In late April, Standard & Poor's downgraded Russia from BBB to BBB-, the lowest investment grade, with a negative outlook. Next, Standard & Poor's similarly revised the investment ratings of Moscow, St. Petersburg, a number of major Russian companies (including Gazprom, Rosneft, LUKOIL, and Russian Railways), and banks (VEB and VTB). In the cases of Alfa-Bank and Promsvyazbank, Standard and Poor’s only revised the outlook downward. The agency justified its decision by stating, “these companies would be unlikely to withstand a sovereign default, considering their significant dependence on Russia from the operational and financial perspective.” During the summer, the three ratings agencies reaffirmed their negative outlooks for Russia.
Some politicians and experts have suggested that the ratings downgrade was itself a sanction. However, most believe that the sanctions simply hastened rating agency decisions that would have happened anyway, as the grounds for such actions arose prior to this spring. While “somewhat politically motivated,” the downgrades represented a “response to actual deterioration of our macro situation” according to Alexey Ulyukaev, Russia’s Minister for Economic Development.
Experts believe that a perceptibly higher cost of any external funding for Russia represents a major negative effect of even the “softest” sanctions regime. Foreign loans have been very popular among major Russian businesses to date, given their lower rates and “debt service costs.” According to Bank of Russia statistics, such facilities have accounted for almost nine-tenths of Russia’s aggregate external debt (i.e., $653 billion out of $732 billion).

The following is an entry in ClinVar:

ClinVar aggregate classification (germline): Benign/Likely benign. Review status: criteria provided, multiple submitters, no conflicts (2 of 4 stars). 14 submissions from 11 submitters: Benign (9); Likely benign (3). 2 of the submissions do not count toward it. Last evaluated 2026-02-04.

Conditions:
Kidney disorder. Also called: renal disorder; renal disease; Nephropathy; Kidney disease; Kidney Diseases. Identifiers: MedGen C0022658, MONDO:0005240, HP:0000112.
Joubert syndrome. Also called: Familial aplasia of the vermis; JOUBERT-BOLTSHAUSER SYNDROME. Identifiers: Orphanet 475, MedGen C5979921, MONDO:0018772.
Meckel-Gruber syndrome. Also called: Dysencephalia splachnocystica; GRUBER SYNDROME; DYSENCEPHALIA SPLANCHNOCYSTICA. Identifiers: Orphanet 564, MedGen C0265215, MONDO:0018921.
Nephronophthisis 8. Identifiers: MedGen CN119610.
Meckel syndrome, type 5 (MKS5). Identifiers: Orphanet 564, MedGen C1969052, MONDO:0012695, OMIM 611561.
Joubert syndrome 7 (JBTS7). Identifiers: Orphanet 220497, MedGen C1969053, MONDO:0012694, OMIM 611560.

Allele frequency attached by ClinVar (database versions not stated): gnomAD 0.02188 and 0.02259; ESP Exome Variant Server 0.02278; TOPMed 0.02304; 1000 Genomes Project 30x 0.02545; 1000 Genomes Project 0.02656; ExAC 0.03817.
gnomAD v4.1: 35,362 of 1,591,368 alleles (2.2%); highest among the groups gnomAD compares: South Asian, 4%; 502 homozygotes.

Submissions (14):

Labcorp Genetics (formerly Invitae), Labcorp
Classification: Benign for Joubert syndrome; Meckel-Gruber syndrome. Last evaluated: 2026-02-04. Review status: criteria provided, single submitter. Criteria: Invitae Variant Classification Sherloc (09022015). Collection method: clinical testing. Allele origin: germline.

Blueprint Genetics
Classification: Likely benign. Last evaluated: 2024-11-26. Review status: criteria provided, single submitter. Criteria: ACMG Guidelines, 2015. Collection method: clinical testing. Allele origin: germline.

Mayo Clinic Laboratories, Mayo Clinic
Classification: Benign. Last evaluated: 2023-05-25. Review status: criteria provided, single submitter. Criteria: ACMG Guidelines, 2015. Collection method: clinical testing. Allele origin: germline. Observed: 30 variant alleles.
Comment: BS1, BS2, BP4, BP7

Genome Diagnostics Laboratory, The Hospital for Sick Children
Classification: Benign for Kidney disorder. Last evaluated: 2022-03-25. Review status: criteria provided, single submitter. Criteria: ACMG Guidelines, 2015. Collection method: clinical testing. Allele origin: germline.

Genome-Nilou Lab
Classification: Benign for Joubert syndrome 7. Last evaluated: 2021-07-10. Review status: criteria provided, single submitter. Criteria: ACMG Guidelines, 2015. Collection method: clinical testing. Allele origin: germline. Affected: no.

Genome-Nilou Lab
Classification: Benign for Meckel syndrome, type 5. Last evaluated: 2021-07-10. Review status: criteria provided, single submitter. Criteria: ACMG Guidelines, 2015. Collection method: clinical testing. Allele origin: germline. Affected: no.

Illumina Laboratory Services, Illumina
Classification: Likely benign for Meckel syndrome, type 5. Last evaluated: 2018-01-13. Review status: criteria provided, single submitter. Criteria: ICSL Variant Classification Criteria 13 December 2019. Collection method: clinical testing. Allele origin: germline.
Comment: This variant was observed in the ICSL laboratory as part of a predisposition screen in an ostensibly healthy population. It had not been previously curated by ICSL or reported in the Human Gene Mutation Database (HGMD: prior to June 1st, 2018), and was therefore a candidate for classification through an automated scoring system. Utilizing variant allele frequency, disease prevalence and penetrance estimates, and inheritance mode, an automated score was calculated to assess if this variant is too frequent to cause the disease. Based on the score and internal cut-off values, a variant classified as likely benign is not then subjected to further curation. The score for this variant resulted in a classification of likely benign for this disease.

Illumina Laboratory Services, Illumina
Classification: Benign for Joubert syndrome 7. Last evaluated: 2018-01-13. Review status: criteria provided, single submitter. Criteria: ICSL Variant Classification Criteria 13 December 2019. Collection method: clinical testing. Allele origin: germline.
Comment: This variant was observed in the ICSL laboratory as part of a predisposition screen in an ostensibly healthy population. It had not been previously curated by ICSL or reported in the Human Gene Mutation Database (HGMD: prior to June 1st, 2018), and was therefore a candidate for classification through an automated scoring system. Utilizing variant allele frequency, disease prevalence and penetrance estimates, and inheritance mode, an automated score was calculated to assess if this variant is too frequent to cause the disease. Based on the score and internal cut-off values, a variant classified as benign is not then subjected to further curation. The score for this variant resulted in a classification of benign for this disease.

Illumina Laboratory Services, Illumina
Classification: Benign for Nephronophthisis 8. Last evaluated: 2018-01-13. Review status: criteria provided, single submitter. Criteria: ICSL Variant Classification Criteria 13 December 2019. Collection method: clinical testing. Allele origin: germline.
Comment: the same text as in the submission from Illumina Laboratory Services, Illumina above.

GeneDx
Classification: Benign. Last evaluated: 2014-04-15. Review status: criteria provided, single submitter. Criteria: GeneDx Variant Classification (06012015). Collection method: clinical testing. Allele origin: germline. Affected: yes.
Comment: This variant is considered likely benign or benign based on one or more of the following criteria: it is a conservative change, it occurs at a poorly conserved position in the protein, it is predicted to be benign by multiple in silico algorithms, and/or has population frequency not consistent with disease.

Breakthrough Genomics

Likewise, there has been a marked deterioration of the environment for new initial public offerings and Eurobond placements against a generally livelier IPO scene in Europe and Asia. In early March, London Stock Exchange flotation of Lenta, a major Russian retailer, precipitated a dramatic drop in its share price. Promsvyazbank, TKS Bank, Bashneft, and Detsky Mir postponed scheduled offerings.